To define an exportable element, click on a layer or folder to select it, and then click the “+” icon aside of “Make exportable” at the bottom right of the screen.
To define a slice, use the slice tool (Insert > Slice or the shortcut “S” key). Then drag and drop to draw the slice area.
To transform an exportable element into a slice, just click the slice icon in the export interface.
Exportable elements and slices have a few characteristics that make them different from each other. I’ll list some of them below.
Main attributes of an exportable element:
Main attributes of a slice:
Using slices, you’ll notice some options in the inspector:
Since slices sizes are independent from other layers, all assets can have the same width and height. You can even duplicate them (Edit > Duplicate or just hold option (⌥) and drag). If we had set each icon as an exportable element, they would end up with different sizes as you can see below.
You’ll also be able to view slices in the artboards (dashed rectangles) and toggle the visibility of layers and slices.
Every time you create an exportable element or slice, you’ll notice a set of settings of the assets at the bottom of the inspector. These are the steps to set up an asset:
Now that we have all the slices ready to be exported, we’ll select each one of them and click export, right? Nope – there’s an easier way: you can use File > Export… (⇧⌘E) and select multiple slices to export at once. You can also use a plugin like Sketch Measure or a service like Zeplin to do that.
Sketch has a lot of useful plugins for the most varied functions. A really useful one to export assets and specs is Sketch Measure. Besides other features of Sketch Measure, one of the most useful is the Spec Export. It will create an interactive HTML where the developer can just click an element to see it’s specifications and hover on other elements to see their distance. You can check a demo of the exported specs here.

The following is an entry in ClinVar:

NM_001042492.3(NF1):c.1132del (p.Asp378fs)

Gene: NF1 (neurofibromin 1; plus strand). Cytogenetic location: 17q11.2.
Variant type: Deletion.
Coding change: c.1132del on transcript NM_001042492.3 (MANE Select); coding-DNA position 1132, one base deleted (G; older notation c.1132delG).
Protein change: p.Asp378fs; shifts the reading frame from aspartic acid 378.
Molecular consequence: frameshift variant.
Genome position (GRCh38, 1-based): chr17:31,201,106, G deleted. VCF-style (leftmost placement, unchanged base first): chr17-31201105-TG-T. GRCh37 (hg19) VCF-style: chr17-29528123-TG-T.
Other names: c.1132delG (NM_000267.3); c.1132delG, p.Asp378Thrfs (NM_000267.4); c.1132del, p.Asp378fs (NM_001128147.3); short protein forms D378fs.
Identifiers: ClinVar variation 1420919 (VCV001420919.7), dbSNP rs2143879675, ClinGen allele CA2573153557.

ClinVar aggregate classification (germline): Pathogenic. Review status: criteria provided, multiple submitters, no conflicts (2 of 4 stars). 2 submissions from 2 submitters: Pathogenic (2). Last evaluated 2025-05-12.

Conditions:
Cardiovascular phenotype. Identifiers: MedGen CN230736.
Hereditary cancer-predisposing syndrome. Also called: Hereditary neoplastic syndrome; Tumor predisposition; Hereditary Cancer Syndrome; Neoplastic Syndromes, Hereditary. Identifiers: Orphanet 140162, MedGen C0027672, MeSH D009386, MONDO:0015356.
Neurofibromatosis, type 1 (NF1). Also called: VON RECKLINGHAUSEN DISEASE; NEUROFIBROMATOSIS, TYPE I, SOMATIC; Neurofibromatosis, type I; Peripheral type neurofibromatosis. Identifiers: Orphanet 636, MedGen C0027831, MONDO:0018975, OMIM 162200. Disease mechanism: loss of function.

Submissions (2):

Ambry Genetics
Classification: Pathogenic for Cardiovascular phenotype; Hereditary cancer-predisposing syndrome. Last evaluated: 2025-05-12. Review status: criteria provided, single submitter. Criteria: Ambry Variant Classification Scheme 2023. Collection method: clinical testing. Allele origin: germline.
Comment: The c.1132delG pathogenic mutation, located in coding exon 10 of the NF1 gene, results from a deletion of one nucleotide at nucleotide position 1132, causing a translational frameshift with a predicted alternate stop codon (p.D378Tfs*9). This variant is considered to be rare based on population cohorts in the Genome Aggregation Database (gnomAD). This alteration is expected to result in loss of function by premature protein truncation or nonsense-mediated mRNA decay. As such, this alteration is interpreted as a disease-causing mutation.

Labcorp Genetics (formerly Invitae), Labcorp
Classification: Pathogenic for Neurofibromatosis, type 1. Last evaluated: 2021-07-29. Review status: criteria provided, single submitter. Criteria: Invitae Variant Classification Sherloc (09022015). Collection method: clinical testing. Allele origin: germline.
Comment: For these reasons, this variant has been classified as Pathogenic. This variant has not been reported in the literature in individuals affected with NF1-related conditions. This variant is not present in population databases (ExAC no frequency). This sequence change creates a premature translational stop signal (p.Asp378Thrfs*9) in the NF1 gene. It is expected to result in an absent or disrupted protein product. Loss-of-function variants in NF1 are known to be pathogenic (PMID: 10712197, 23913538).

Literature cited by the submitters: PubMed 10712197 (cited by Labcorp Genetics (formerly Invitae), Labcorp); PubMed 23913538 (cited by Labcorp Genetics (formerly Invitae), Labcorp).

To use spec export you first need to install Sketch Measure plugin. Then select one or more artboards and go to Plugins > Measure > Spec Export. The first time you’ll need to select the resolution, most times Standard @1x px will do the job. Select the destination folder and voilà, you have an interactive HTML and a folder with all the assets that were set up in the document.
Zeplin is a similar service, but it’s cloud-based and with some extra features, like comments. It is also a paid service, but you can use one project for free.
Sketch is a great tool for designing UIs, and you’ll find a plugin for almost everything you need. If you’ve worked with other tools like Photoshop, I’m sure the simplicity and efficiency of Sketch will impress you. Working with projects that include multiples screens densities has become much easier and practical, since Sketch was built to handle assets with these particularities.
I hope you’ve found some useful tips in this article – if you have any other tips or suggestions, please leave a comment below.
Designer gráfico que se aventura pelo desenvolvimento front-end. Motivado por desafios, adora transformar informações complexas em soluções amigáveis. Também ama tecnologia, música e boa cerveja.